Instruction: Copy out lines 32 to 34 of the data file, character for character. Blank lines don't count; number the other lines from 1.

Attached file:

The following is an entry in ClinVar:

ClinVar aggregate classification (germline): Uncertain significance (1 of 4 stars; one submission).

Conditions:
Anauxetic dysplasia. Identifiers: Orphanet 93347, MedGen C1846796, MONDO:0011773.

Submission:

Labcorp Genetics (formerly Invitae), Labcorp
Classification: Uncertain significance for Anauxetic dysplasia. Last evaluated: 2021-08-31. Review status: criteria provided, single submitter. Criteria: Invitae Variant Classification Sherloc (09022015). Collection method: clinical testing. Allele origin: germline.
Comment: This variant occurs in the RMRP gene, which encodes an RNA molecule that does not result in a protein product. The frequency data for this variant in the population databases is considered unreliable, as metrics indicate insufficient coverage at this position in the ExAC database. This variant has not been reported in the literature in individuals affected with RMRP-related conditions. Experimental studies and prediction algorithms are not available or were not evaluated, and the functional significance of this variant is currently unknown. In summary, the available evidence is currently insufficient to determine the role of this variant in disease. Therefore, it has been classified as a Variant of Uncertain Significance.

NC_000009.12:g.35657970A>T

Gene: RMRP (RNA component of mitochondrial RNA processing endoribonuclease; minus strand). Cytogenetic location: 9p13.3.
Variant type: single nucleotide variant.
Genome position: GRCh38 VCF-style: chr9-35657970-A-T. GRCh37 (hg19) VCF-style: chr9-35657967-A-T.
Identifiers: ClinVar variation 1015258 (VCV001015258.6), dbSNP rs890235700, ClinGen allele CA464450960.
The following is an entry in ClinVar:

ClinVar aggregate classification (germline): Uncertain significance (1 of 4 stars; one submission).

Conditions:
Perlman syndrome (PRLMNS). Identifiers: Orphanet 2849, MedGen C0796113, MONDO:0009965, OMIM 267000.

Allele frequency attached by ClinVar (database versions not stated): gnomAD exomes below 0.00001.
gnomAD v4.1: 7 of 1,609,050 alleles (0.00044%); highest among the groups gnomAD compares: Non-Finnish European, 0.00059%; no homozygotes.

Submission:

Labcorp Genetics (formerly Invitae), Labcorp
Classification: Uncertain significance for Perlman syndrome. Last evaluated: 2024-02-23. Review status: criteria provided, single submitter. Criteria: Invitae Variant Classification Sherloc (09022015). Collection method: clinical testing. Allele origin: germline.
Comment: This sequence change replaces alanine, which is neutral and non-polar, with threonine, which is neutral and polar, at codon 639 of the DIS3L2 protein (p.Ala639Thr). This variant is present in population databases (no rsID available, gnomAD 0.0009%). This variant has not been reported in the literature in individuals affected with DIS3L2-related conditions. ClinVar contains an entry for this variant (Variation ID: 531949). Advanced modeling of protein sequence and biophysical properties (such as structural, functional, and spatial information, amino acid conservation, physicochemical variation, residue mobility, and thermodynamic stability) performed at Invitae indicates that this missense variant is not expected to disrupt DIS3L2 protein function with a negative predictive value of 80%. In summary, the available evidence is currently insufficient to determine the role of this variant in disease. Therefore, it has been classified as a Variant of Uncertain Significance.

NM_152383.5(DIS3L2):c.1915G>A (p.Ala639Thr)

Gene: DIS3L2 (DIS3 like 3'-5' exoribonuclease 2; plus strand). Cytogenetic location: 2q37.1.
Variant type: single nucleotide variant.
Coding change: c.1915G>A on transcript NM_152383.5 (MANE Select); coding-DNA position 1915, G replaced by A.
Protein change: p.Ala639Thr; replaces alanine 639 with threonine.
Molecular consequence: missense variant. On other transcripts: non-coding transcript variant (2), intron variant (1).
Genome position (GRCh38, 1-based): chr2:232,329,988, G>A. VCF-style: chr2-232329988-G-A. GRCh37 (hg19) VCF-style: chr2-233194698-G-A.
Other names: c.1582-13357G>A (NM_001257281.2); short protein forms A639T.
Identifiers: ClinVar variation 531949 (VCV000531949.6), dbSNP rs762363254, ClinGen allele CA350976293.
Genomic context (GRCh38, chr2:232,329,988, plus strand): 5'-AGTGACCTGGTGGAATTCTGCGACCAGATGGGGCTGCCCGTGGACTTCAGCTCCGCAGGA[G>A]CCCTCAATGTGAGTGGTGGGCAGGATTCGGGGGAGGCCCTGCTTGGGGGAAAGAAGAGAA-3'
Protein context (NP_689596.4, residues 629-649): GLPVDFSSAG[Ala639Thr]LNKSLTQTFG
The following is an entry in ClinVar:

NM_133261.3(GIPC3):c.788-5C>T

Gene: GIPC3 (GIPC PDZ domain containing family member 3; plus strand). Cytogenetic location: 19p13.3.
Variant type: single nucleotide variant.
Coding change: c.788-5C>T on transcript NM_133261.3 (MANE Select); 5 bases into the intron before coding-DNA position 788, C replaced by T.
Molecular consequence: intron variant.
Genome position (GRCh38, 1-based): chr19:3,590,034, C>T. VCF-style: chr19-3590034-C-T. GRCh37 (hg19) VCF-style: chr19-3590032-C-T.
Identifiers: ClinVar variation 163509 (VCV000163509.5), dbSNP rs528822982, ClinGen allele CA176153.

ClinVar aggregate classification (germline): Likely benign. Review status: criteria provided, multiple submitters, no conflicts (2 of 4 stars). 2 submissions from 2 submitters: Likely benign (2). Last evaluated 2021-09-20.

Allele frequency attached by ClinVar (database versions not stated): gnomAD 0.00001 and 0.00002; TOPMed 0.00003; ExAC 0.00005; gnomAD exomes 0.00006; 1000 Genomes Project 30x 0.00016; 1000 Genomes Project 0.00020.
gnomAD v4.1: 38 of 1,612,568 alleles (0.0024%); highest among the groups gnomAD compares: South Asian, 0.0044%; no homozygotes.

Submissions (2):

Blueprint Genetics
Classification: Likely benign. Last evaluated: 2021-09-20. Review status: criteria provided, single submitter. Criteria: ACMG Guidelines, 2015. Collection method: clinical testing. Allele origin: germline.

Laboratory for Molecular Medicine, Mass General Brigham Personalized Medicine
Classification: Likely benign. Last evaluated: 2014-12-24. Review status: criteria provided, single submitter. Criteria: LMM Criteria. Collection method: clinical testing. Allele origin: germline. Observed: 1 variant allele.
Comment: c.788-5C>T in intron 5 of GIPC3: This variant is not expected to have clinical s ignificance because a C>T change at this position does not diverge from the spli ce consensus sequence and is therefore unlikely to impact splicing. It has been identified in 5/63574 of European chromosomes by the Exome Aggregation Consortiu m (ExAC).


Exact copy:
Identifiers: ClinVar variation 531949 (VCV000531949.6), dbSNP rs762363254, ClinGen allele CA350976293.
Genomic context (GRCh38, chr2:232,329,988, plus strand): 5'-AGTGACCTGGTGGAATTCTGCGACCAGATGGGGCTGCCCGTGGACTTCAGCTCCGCAGGA[G>A]CCCTCAATGTGAGTGGTGGGCAGGATTCGGGGGAGGCCCTGCTTGGGGGAAAGAAGAGAA-3'
Protein context (NP_689596.4, residues 629-649): GLPVDFSSAG[Ala639Thr]LNKSLTQTFG